Stephen Hackett tells a story about a kid, his iPod nano, and how Apple did good:
I have kept these photos for several reasons, but the big one is this: Apple - most of the time - is on the same team as its customers. I'm sure that kid's parents came to Green Hills ready to drop $150 on a new music player for their son, but the staff there wanted to surprise and delight them. Did a new iPod nano make up for the fact that the kid had some serious injuries as a result of this incident? Did it bring justice down on those who beat him up? Of course not. But it was the decent thing to do, and in that moment, Apple wasn't a beaming white wall of a corporation, but a friend, and a helper.
That's why I went to work for Apple. I wanted to be able to help people when their stuff was broken or acting up. I got to connect with lots of customers in meaningful ways.
I miss that.
I'm sure the Apple of today would still take care of this kid. While Apple is a lot bigger than it was when I was a Genius, being decent to its customers has remained a core component to its success.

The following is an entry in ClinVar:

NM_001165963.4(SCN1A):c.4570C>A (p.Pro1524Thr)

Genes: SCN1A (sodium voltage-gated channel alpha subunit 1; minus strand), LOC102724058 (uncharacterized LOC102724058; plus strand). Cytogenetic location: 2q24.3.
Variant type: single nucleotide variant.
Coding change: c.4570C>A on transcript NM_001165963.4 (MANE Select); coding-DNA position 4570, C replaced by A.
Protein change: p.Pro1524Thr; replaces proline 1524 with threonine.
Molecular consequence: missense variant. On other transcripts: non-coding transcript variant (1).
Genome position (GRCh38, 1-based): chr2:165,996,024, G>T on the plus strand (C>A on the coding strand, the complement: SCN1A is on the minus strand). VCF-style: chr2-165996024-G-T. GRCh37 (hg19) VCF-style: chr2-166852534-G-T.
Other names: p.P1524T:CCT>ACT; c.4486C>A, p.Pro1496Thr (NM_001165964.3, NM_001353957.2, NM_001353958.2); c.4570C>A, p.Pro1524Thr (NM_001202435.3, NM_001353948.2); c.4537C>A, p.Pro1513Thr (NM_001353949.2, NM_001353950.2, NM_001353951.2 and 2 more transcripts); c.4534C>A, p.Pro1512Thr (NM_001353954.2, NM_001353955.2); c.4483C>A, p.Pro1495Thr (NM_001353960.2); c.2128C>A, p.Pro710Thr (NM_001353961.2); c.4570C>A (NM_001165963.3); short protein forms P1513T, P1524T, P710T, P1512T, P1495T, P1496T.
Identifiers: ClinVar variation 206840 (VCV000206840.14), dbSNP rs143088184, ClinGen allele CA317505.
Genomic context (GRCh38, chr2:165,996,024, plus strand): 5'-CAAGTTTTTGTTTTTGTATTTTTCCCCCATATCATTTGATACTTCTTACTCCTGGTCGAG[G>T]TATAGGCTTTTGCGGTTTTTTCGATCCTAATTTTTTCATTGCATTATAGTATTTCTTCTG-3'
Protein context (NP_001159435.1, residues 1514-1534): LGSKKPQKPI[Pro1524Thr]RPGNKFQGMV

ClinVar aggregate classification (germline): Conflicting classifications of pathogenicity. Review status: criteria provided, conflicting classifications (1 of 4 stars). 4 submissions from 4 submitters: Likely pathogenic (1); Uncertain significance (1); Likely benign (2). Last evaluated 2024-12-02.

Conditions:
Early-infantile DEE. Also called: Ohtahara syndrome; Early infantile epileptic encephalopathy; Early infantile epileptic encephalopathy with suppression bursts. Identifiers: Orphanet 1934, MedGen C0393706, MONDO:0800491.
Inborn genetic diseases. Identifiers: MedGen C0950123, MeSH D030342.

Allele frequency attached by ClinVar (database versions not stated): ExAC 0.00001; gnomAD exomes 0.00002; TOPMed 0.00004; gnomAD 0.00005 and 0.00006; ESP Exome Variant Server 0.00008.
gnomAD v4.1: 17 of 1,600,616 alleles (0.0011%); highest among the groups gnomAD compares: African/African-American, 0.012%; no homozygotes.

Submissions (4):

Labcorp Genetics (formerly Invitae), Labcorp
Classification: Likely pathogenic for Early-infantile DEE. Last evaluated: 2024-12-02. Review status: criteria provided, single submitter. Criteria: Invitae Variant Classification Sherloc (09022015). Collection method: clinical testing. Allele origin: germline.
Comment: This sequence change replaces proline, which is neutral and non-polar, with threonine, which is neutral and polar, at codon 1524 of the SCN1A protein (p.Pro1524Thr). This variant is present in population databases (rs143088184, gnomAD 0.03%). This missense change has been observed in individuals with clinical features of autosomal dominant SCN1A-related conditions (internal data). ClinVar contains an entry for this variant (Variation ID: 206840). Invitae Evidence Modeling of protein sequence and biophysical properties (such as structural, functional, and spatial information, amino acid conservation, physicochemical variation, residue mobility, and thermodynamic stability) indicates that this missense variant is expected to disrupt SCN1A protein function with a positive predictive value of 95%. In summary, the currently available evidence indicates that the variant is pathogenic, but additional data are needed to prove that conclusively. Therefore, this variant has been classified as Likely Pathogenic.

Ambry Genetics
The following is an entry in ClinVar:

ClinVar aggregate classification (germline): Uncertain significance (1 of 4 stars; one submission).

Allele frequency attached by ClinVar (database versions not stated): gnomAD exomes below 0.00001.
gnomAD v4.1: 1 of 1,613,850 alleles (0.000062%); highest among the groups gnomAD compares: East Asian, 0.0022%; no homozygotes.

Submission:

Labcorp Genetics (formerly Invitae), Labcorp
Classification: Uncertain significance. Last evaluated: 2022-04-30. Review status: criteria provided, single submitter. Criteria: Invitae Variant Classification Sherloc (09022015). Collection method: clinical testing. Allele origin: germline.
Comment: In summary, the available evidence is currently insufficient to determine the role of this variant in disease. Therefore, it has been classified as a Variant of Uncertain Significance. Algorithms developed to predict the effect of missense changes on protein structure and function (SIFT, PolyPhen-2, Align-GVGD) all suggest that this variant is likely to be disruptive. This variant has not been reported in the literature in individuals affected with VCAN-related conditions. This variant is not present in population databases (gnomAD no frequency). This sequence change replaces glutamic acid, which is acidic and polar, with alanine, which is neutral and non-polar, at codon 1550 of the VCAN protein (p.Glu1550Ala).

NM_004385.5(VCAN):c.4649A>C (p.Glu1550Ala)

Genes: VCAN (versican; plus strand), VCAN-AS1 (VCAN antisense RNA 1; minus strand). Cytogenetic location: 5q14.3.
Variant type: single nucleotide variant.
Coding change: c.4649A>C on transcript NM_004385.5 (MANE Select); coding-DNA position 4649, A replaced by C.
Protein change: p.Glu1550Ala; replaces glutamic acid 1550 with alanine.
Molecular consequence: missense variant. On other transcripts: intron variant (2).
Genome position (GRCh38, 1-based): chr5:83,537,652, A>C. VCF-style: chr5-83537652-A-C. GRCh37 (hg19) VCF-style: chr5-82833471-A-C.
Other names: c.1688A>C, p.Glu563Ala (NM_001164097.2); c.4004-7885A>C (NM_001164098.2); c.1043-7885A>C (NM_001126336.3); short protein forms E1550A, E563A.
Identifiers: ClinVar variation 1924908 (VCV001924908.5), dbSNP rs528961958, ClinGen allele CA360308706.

As my political beliefs attest, I'm a big believer in the concept of corporate democracy -- that is, that the real men running government are those running mega-corporations like Exxon, paying off politicians to legislate in ways that benefit no one's interests but their own. That said, I see Apple in a different light. They have never seemed evil insofar that all they care about is making a buck at all costs. It seems like Apple's sole purpose is to make the best consumer electronics in the world, to delight customers. That they're the world's most valuable company is simply a byproduct of that goal, icing on the proverbial cake. You can see the "soul" of the company everywhere: it's plastered all over their TV ads, on their product pages, in their retail stores, and during their media events. Put another way, Apple is moral, the antithesis of Exxon.
As for Stephen's story, be sure to click through and check out the pics. Pretty cool.